Configuration & Usage

The main component of BlueALSA is a program called

bluealsa
. By default, this program shall be run as a root during system startup. It will register
org.bluealsa
service in the D-Bus system bus, which can be used for accessing configured audio devices. In general, BlueALSA acts as a proxy between BlueZ and ALSA.

For details of command-line options to

bluealsa
, consult the bluealsa man page.

In order to stream audio to the e.g. Bluetooth headset, firstly one has to connect the device. The most straightforward method is to use BlueZ CLI utility called

bluetoothctl
. When the device is connected one can use the
bluealsa
virtual PCM device as follows:
aplay -D bluealsa:DEV=XX:XX:XX:XX:XX:XX,PROFILE=a2dp Bourree_in_E_minor.wav

Setup parameters of the bluealsa PCM device can be set in the local

.asoundrc
configuration file like this:
cat ~/.asoundrc
defaults.bluealsa.service "org.bluealsa"
defaults.bluealsa.device "XX:XX:XX:XX:XX:XX"
defaults.bluealsa.profile "a2dp"
defaults.bluealsa.delay 10000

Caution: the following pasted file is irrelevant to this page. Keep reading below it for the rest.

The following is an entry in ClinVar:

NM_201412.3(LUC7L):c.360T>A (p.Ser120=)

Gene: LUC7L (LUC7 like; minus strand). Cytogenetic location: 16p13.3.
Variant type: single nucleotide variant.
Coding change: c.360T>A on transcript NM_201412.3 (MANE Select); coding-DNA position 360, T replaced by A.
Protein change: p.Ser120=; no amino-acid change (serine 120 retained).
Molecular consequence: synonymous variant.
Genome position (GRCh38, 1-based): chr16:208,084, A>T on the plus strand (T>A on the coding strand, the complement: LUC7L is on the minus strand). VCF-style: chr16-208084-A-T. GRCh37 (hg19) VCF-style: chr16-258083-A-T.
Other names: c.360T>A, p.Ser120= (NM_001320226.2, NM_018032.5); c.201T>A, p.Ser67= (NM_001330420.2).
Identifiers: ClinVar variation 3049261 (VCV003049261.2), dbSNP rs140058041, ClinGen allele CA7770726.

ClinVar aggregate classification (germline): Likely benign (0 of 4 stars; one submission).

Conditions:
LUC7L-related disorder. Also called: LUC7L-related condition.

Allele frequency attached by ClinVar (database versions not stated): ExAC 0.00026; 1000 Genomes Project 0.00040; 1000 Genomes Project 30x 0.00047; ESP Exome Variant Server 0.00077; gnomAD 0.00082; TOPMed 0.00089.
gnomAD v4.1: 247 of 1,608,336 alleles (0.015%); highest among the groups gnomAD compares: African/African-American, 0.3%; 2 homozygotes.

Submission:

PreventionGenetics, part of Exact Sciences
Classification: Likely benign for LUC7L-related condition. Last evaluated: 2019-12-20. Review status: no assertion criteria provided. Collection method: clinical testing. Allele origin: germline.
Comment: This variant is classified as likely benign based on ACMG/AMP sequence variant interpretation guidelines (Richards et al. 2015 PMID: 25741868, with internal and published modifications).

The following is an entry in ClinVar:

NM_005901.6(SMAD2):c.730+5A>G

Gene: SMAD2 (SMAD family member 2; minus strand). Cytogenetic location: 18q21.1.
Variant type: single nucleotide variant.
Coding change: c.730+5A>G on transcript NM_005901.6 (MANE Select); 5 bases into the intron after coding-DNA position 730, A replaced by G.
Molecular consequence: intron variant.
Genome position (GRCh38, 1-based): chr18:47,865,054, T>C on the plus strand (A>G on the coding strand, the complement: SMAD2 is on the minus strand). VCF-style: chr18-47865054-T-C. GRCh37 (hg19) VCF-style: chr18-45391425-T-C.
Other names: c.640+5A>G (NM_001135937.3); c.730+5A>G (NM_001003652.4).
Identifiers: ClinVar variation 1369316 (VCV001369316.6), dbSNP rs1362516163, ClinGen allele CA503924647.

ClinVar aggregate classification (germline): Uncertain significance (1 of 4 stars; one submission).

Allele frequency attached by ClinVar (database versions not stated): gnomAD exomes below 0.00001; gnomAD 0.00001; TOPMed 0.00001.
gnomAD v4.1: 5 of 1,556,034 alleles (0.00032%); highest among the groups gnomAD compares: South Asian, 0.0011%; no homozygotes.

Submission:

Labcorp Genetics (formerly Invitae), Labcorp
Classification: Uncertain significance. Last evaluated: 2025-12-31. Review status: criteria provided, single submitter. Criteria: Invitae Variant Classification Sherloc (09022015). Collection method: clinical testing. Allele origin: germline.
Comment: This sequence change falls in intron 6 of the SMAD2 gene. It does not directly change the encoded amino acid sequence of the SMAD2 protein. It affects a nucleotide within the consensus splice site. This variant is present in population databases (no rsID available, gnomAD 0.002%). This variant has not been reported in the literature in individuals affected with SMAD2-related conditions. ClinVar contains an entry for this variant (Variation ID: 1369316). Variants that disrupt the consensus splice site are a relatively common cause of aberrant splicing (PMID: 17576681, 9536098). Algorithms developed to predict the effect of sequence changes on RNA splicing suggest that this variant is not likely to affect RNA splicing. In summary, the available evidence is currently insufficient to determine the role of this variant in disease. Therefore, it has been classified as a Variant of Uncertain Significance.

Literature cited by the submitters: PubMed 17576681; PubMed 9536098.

BlueALSA also allows to capture audio from the connected Bluetooth device. To do so, one has to use the capture PCM device, e.g.:

arecord -D bluealsa capture.wav

Using this feature, it is possible to create Bluetooth-powered speaker. It is required to forward audio signal from the BlueALSA capture PCM to some other playback PCM (e.g. build-id audio card). In order to simplify this task, there is a program called

bluealsa-aplay
, which acts as a simple BlueALSA player. Connect your Bluetooth device (e.g. smartphone) and do as follows:
bluealsa-aplay XX:XX:XX:XX:XX:XX

For details of command-line options to

bluealsa-aplay
, consult the bluealsa-aplay man page.

In addition to A2DP profile, used for high quality audio, BlueALSA also allows to use phone audio connection via SCO link. One can use either build-in HSP/HFP support, which implements only audio related part of the specification, or use oFono service as a back-end. In order to open SCO audio connection one shall switch to

sco
profile like follows:
aplay -D bluealsa:DEV=XX:XX:XX:XX:XX:XX,PROFILE=sco Bourree_in_E_minor.wav

The list of available BlueALSA PCMs (provided by connected Bluetooth devices with audio capabilities) can be obtained directly from BlueALSA D-Bus API or using

bluealsa-aplay
as a convenient wrapper as follows:
bluealsa-aplay -L

In order to control input or output audio level, one can use provided

bluealsa
control plugin. This plugin allows adjusting the volume of the audio stream or simply mute/unmute it, e.g.:
amixer -D bluealsa sset '' 70%

where the control name is the name of a connected Bluetooth device with a control element suffix, e.g.:

amixer -D bluealsa sset 'Jabra MOVE v2.3.0 - A2DP' 50%

For more advanced ALSA configuration, consult the asoundrc on-line documentation provided by the AlsaProject wiki page.